As Senator Obama now has the Democratic nomination and is looking for a running mate as he looks for unity within the party, I reflect upon how far he, and we, the country, have come in the past few months. As much as I dislike dwelling on the topic of race, it is, to me, an amazing feat that he has accomplished. A black man, poised to become President. Young, inexperienced, without a history of military service, with a last name associated with Arab Muslims – and yet so widely popular one has to stand back in awe. Maybe you don’t agree with his policies, but you still feel his passion when he speaks. And the message is as inspiring as his oratory: Change. Unity. Coming together to overcome all odds. A country with a Future of which every true American can be proud. He embodies the American Dream, and America loves him. Those of my generation, perhaps the most skeptical of this “American Dream”, rally to him.
To the generation that barely remembers The Clinton Years, and came into political awareness during this current abusive Administration, Obama is a promise of hope that politics need not be so unpalatable. He is our Kennedy, our Marcus Aurelius, and our Philosopher King. His command of language is novel to us who can only remember speeches peppered with terrible grammar and patchwork words that grated away at our sense of national pride. How could we lead the free world when our own leader was a source of shame?
We were children still when the Administration claimed there were weapons of mass destruction, and we believed, readily. In the next few years, we grew up, and learned of a life outside our privileged existence, as all in their teen years do, and we became disillusioned, seeing the world as it was for the first time. As I said, this happens to everyone during these years of their life, but when we saw the world as it truly was for the first time, what did we see? We saw a world in shambles. We saw our leader, whom we trusted explicitly, disliked and held in contempt. We saw the UN declare that there never had been weapons of mass destruction, that there never had been a reason for the war. We saw men – our older brothers, fathers, uncles, cousins – and a few women – sisters, mothers, aunts, more cousins – dying for a cause the rest of the world no longer believed in. We came of age at a time when it would have been best not to see the world without filter. I remember as I type these words and tears form in my eyes. Tears of anger, tears of anguish. A few of us tried to get involved then, believing still that we could somehow make a difference, make this right. We believed with the certainty of youth that we could not be ignored. That, too, was ripped from us. We were too young to vote, and George Bush was reelected. We told ourselves that we wouldn’t have let it happen. If we had been older, he never would have been reelected. But part of us wondered: was Kerry really any better? His anti-status quo campaign had told us little. We wondered also: were there enough of us? Could we really have made a difference? And even more sinister, we wondered: and what of the electoral college? The recounts we just barely recalled took on the macabre quality of a horror film, viewed once in childhood and followed by months of nightmares.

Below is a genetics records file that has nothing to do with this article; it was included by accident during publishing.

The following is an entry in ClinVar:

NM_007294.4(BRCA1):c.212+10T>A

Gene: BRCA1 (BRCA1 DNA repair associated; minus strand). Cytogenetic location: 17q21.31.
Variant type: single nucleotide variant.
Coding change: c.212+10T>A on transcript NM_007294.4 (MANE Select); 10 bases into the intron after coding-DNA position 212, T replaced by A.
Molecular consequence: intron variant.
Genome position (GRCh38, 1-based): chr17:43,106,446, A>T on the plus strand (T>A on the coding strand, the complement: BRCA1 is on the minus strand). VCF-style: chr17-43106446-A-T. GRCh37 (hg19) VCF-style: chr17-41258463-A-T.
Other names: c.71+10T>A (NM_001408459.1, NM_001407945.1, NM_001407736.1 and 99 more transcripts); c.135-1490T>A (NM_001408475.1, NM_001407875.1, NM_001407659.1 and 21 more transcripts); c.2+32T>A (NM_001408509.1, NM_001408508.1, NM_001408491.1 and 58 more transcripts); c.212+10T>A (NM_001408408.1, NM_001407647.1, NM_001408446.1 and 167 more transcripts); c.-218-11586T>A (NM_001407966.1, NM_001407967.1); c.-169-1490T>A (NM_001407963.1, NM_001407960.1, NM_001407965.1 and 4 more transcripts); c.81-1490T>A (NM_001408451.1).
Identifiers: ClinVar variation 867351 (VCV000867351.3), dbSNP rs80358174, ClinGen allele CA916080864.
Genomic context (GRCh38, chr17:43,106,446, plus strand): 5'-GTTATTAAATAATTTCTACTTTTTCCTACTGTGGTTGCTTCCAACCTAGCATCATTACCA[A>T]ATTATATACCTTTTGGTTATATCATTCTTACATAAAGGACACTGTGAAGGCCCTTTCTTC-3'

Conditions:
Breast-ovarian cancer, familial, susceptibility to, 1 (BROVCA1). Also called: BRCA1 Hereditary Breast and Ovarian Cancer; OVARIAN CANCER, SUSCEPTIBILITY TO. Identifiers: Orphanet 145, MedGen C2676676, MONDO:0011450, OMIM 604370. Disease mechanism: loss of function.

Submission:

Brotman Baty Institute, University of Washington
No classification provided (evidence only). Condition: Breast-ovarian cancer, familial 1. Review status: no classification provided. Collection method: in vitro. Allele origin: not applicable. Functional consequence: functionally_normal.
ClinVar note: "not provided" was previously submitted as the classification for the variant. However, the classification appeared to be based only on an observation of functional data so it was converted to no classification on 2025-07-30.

Now, we have a vote, a voice, and a candidate. The idealism that still clings to us, like a vine to an alley wall, has finally seen the light. The neighboring building, long in deterioration, is being torn down, making way for a better way of life. This we hope, and for some of us, this we pray.
President Bush, the best thing I can say about your Presidency is that it created in many of us a passion for politics that will be lasting. We want to right what you have wronged, and we will, if we don’t lose our way.
Senator Obama, you have captured the hopes and dreams of an entire generation. We’ll be there for you in the fall. If you win, you will renew our hope. Please don’t let us down.
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3 years ago